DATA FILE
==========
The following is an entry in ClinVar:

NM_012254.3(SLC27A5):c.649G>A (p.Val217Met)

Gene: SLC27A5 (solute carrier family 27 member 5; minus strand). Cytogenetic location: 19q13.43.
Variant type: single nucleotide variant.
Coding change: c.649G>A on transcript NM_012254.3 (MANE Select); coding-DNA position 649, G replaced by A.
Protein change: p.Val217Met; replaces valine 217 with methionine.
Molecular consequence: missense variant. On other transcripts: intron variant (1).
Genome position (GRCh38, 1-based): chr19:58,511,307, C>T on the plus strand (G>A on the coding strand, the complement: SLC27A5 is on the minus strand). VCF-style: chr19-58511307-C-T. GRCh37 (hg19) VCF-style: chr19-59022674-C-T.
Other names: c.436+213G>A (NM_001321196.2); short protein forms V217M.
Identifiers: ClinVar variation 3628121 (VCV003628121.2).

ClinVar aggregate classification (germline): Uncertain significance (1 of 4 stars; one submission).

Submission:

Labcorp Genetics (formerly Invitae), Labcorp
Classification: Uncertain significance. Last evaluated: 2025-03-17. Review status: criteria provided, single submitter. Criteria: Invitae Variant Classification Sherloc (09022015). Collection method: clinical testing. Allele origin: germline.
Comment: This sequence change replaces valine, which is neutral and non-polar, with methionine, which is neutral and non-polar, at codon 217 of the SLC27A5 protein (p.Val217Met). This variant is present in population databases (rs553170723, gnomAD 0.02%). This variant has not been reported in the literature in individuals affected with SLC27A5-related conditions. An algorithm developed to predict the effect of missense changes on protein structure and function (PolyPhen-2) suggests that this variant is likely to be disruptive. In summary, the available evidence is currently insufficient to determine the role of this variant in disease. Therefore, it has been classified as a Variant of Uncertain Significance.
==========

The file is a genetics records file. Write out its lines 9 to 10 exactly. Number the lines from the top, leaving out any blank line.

Other names: c.436+213G>A (NM_001321196.2); short protein forms V217M.
Identifiers: ClinVar variation 3628121 (VCV003628121.2).